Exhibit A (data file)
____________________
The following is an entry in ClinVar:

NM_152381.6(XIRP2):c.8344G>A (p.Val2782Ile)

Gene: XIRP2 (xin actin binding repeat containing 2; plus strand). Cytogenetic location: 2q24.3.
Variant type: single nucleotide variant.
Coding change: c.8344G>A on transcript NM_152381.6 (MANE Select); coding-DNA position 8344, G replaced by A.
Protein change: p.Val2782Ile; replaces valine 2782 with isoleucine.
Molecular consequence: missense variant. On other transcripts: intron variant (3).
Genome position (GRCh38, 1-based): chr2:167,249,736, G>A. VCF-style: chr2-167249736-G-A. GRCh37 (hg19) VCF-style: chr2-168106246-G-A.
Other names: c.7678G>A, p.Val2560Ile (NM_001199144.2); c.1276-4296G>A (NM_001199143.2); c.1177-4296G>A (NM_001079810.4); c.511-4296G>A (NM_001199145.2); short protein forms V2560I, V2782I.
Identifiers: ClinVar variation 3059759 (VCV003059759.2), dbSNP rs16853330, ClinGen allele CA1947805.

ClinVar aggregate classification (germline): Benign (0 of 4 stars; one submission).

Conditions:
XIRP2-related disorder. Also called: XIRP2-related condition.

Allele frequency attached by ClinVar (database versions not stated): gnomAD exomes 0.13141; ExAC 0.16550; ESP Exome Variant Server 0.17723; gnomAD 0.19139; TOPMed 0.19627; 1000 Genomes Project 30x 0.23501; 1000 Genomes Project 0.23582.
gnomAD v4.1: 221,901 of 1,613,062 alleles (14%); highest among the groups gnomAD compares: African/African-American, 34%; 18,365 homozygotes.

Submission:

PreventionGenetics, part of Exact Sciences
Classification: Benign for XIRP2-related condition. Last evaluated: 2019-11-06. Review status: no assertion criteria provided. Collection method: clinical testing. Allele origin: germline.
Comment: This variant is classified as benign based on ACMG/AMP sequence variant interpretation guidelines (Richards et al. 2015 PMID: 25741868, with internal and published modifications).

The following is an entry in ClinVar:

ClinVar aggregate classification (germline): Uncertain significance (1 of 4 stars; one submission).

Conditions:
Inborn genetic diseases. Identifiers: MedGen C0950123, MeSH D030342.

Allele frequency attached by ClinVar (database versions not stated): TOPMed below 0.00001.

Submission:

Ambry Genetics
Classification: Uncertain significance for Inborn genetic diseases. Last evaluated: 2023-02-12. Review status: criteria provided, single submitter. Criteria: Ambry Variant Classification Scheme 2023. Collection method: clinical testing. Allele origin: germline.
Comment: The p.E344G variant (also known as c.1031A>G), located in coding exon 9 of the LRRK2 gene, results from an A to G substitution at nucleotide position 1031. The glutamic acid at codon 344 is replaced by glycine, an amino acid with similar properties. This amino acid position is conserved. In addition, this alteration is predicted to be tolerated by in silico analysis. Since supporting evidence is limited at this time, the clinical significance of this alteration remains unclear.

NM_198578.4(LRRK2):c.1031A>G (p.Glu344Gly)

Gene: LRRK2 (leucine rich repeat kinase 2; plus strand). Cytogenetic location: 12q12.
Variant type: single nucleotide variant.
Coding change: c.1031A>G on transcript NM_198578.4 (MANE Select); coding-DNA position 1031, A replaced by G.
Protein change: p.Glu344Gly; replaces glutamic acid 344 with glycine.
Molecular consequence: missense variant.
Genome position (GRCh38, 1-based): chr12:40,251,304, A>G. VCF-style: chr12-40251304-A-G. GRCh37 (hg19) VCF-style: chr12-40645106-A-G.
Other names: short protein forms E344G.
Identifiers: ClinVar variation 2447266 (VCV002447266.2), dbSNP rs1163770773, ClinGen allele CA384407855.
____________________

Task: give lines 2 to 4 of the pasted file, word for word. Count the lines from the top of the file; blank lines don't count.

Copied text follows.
NM_152381.6(XIRP2):c.8344G>A (p.Val2782Ile)

Gene: XIRP2 (xin actin binding repeat containing 2; plus strand). Cytogenetic location: 2q24.3.
Variant type: single nucleotide variant.